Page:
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How to Explain Depression to Parents

You Are Not Alone — This Is How to Explain Your Depression to Your Parents

Mental health and wellbeing is very close to our hearts, and while we truly aim to have an always-on approach to covering all aspects of mental health, we have chosen to shine an extra bright light on #WorldMentalHealth today, and for the rest of October.

We bring you The Big Burn Out — a content series made up of honest personal essays, expert advice and practical recommendations.

Depression is an isolating experience to go through. Oftentimes, it can take you away from doing the things you once love or enjoyed. And as Dr. Susan George, MD, says, that is the time to seek professional help. But along with that step, discussing depression with your family, especially your parents, is also important. So, it is crucial to emphasise the value of confiding in people you trust about it. It can be difficult to overcome and for many, sometimes it can be hard to admit to even themselves that they have it, let alone to people they are close to and love. However, it is important to seek support and after all, those who love you are the best for the job.

Remember, there is nothing to be ashamed about

Do not take away from your feelings, emotions, and hardships. Don't pepper your feelings with lightness. Everyone is entitled to feel a certain way, and though depression is something to notice and help fix, there is still nothing to be ashamed about. The beginning to healing is acknowledging, so instead of feeling embarrassed about it, be proud of yourself for taking that step forward to positive change. After all, depression and anxiety often root in perception, so starting to change detrimental patterns of perception can be the beginning to feeling better!

Give an overview on your emotions

If giving too much detail about what you are going through seems too overwhelming at first, don't feel the need to divulge all the dirty details — that is what professional therapy is usually good for. But do your best to explain why and how you feel the way you do. Practising this monologue first to yourself will give you a little extra prep and the necessary confidence.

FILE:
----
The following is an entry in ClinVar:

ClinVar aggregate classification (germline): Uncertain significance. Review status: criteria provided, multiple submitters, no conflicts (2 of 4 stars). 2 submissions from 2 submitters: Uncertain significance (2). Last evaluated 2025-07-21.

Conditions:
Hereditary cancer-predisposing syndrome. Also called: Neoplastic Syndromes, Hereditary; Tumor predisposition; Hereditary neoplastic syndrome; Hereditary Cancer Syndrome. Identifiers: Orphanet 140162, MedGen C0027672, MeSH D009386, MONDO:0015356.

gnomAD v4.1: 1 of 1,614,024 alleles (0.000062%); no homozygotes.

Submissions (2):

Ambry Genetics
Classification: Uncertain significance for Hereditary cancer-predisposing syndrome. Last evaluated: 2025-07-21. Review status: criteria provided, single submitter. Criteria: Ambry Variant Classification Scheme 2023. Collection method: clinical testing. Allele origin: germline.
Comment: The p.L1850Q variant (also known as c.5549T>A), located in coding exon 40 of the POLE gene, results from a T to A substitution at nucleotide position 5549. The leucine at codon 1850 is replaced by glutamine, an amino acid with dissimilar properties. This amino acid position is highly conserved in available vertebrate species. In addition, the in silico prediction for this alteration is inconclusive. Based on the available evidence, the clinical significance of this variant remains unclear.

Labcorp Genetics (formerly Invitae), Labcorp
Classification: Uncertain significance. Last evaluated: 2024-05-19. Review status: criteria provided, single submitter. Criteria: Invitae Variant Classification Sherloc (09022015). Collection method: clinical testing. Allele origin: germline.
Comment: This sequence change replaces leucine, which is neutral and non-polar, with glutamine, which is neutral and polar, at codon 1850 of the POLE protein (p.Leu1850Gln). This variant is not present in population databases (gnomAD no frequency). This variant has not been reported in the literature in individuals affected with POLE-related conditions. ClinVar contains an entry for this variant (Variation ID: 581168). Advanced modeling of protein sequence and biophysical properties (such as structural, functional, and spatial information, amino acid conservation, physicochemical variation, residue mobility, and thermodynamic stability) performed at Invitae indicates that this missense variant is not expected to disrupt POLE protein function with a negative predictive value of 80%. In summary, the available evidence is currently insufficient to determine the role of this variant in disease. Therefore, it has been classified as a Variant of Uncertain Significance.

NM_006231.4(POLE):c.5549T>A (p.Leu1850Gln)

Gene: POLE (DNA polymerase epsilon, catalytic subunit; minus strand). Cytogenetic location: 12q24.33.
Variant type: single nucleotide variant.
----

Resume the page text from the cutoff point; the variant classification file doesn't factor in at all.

Be open to their thoughts

Sometimes it is hard to absorb other people's preconceived opinions on something like depression, but be patient. Remember, that your parents love you, and their thoughts only come from a place of sincerity. So they might be grappling for solutions that can help. Also, depression affects around 40 million adults in the United States alone and is increasingly less taboo to discuss, so odds are they have had some experience going through it at one point or another or know someone who has. Don't discredit their experience.

Resolve in seeking help

If medicine or therapy has always been something that you have strayed away from when feeling depressed, it is likely time to move on from that. Discussing such things with your parents will automatically put them into the mode to help, so already being willing to agree to that will make the process easier. It's for the best.

Be prepared

For those of you who perhaps come from a family where such emotional topics aren't always discussed or understood, explaining such a thing in your life to them will seem even more challenging. Oftentimes, families who do not divulge in such personal details consist of people who are more comfortable with facts. If this is your scenario, bring facts about depression to the table, so they can see from a medical standpoint how common it is and what is needed to make a positive change. Do your research to help them help you.

It's OK to cry it out

It's OK to feel vulnerable, so let those tears flow. Sometimes a good cry is therapeutic in and of itself, and since you are confiding in the people who you love and trust, they will be there to help support you. Be open in your feelings, and it will give some insight into your inner struggle. Again, don't stray from being authentic. There is truly nothing to be ashamed about.

If it's not your parents, you need to confide in someone

Everyone's relationships are different with their families and friends. If you don't think your parents are the audience, it is absolutely necessary to your health and well-being that you share your depression issues with someone you trust. Dr. George also recommends that to help a person with depression, "be a supportive and non-judgmental listener." So, to that sentiment, pick a person in your life you feel comfortable with who would approach your needs with those qualities. You don't need to go through this alone, so protect yourself and find the support you need.

All in all, remember this: you are not a burden. You are a special and important person going through something. It is human to need help sometimes, so let those who love you have their hand in it.

Image Source: Pexels / kat jayne
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